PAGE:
Full-End Plate Cervical Cage Cleared by FDA
German medical device maker, NGMedical, Inc., has received its first FDA 510(k) clearance.
The January 28, 2021 clearance is for the company's 3-D printed titanium cervical BEE cage. The company says the cage's honeycomb structure allows for bony ingrowth and "demonstrates the reduced use of titanium minimizing risks of X-ray artifacts."
In a February 3, 2021 announcement, the company also claims, "another significant innovation from the team, who invented the first line of additive manufactured interbody devices." NGMedical evolved out of Advanced Medical Technologies AG, which was acquired by Medtronic Inc. in 2012.
The cages, according to the FDA clearance documents, are intended for intervertebral body fusion in skeletally mature patients “for the treatment of cervical disc degeneration and/or cervical spinal instability as confirmed by imaging studies (radiographs, CT, MRI) that results in radiculopathy, myelopathy and/or pain at one or two contiguous levels from C2-T1. These patients should have had at least six weeks of nonoperative treatment.”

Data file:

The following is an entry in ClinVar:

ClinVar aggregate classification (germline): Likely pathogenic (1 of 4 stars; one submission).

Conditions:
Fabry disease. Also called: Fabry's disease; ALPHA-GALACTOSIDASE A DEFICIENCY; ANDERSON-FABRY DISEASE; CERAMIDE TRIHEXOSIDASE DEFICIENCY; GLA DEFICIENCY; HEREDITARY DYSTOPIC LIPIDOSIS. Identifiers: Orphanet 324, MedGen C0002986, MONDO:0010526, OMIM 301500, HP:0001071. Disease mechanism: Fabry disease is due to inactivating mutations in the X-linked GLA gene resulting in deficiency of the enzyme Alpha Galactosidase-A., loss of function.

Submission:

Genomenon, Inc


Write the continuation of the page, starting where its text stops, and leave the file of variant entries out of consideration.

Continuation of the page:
The documents also state that the tapered nose design "provides ease of insertion" while the convex superior and flat inferior surfaces "replicate the patient’s vertebral anatomical architecture for maximum surface contact."
The cage's cranial and caudal surfaces have a honeycomb geometry that accepts packing of bone graft to help facilitate bony integration. The device consists of implants available in two widths, one depth, seven heights, and three lordotic angles.
The cages are to be used with autogenous and/or allogeneic bone graft comprised of cancellous and/or corticocancellous bone graft to facilitate fusion and in combination with supplemental fixation indicated for cervical fusion procedures.
Lengthy FDA Scrutiny
The primary predicate device was another German cage, the EIT Cellular Titanium Cervical Cage from EIT Emerging Implant Technologies GmbH. It took the agency almost a full year to clear the device. Josh Sandberg, the company's U.S. representative told OTW the reason for the lengthy FDA review was due to the cage's full-end plate coverage design.
He added that the cage "addresses every key metric including anatomical design for bony fusion, maximum porosity with improved imaging and increased surface area minimizing subsidence.”